DCSIMG

Walk of the week: Meall Chuaich

  • by Robin Howie
 

Meall Chuaich is the most northerly and, at 951m/3120ft, the highest (just) of the three Munros on the east side of the A9 between Drumochter and Dalwhinnie.

Unlike the other two, it stands back from the road and the summit can readily be seen looking up the line of the Allt Cuaich. The name, hill of the quaich, refers to the shallow Loch Cuaich nestling below the hill’s western flanks.

With a roadside starting height of 350m and a track beside the Allt Cuaich giving easy access to the base of the hill, not surprisingly Meall Chuaich is invariably climbed from the A9. The vast majority of hillwalkers then approach the summit via the south-westerly ridge, following a steep, muddy, then stony eroded path; a 
classic example of the damage caused by hillwalkers on honey pot routes. There are better ways to go.

From the summit, gentle slopes extend north-east over Carn Thomais to Glen Tromie and an estate road. That approach, requiring two OS maps (an irritant eased by self-printing a map), offers a peaceful way to Meall Chuaich, at odds with the bustle of the A9.

THE ROUTE Head east from Kingussie on the B970 to Tromie Bridge, which spans the spectacular narrow rocky gorge gouged out by the River Tromie. Note the no parking/turning area beside the bridge. Following the signposted old Right of Way, Atholl via the Gaick and Minigaig Passes, the estate road on the east bank of the river gives an easy six-mile cycle to Bhran Cottage, reached within the hour. The road surface is a mixture of gravel on top of old Tarmac, however, once past the somewhat ugly Lynaberack Lodge, it is superb Tarmac all the way.

The unmarked and disused Bhran Cottage is identified by a track that leads to the river – and a ford. However, all is not lost – a broad wooden bridge (walkers use it at their own risk) is further upstream; reached by following the rough bank, or better still by cycling up the road then cutting over. Mapped as a path, the track heads southwards. At a junction, stay on the right and descend to the grassy ravine of the Allt na Fearna. The track crosses the stream – a lovely spot – and ends at a weir, the Alltnaferna Intake. Danger of drowning!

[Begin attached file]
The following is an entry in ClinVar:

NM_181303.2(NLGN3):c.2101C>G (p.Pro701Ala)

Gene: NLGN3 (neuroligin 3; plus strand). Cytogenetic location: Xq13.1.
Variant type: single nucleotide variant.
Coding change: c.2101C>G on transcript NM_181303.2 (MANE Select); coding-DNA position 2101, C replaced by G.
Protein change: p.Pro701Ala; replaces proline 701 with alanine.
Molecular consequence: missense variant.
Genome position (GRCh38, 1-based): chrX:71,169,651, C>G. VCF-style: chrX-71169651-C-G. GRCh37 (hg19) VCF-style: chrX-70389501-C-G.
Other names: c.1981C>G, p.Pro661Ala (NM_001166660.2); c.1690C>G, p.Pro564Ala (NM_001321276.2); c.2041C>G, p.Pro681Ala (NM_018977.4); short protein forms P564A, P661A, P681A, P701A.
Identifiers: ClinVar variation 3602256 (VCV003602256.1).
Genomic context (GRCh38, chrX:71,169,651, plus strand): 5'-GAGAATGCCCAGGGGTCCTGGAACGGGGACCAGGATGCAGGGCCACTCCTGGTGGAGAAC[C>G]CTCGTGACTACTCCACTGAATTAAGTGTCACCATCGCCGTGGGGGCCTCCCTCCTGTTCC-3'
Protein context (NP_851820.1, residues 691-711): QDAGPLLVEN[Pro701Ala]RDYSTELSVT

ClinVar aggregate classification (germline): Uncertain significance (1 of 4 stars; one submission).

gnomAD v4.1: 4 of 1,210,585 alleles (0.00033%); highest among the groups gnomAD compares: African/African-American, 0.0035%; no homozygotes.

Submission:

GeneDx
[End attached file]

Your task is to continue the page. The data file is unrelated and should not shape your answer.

From the weir, climb west on the steep north bank of the side stream to reach a line of shooting butts, south-east of Carn an Fheoir Bhuidhe. A vague, wet, grassy track then eases the way over rough ground, slanting WSW to reach a height of 600m, map ref 734893. From there an obvious worn track climbs over Carn Thomais, and passes another line of butts on the left. Easy walking over clipped heather then leads to the yellow-tinted mossy summit dome.

Once at the surprisingly big cairn, it may be a shock to see the distant A9, but being a slightly detached hill there are good views. It was cold on top and I lingered only to talk to three hillwalkers who had come up by the popular route, Scotsman readers Bill Stein and Irene and David Comley.

Unlike last week’s outing (two walkers, two bike frames but only three wheels), I was feeling quite smug on return to Tromie Bridge. Then disaster. The saddle snapped off leaving me no option but to push the bike or stand on the pedals on any gentle down slopes. It was a later than expected return to the car.

THE FACTS

Maps Ordnance Survey map 42, Glen Garry & Loch Rannoch, and 35, Kingussie

Distance 19 miles (12 cycled)

Height 700m

Terrain Estate then hillside track to mossy hillside

Start point Tromie Bridge, 
Map ref 790995

Time 6 to 7 hours

Recommended refreshment spot The Duke of Gordon Hotel, Kingussie

 

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